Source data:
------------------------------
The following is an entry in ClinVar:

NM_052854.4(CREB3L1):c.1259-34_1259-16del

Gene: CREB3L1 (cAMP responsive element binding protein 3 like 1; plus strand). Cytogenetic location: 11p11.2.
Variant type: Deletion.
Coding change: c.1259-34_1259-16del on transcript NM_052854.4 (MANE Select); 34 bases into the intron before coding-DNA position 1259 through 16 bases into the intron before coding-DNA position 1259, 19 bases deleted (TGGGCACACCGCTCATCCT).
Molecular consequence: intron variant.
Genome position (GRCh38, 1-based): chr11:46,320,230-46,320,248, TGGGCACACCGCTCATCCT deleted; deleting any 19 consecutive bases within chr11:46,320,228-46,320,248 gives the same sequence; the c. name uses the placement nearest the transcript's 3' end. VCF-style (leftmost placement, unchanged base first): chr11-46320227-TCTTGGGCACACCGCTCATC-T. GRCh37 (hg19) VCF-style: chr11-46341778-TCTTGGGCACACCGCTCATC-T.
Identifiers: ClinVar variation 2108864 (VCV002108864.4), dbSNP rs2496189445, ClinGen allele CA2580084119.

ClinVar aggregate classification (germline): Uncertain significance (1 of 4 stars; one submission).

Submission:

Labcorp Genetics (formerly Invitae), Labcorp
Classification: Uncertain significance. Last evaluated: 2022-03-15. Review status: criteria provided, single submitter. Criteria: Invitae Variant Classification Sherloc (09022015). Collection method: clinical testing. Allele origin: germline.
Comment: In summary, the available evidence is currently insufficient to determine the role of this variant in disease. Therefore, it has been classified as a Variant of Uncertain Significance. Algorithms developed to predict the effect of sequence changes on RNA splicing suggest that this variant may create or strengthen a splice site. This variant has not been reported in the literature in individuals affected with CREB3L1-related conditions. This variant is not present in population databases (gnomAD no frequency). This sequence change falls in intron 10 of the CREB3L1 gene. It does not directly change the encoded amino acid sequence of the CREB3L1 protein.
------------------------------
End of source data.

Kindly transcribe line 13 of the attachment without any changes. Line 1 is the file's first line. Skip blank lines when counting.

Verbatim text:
Comment: In summary, the available evidence is currently insufficient to determine the role of this variant in disease. Therefore, it has been classified as a Variant of Uncertain Significance. Algorithms developed to predict the effect of sequence changes on RNA splicing suggest that this variant may create or strengthen a splice site. This variant has not been reported in the literature in individuals affected with CREB3L1-related conditions. This variant is not present in population databases (gnomAD no frequency). This sequence change falls in intron 10 of the CREB3L1 gene. It does not directly change the encoded amino acid sequence of the CREB3L1 protein.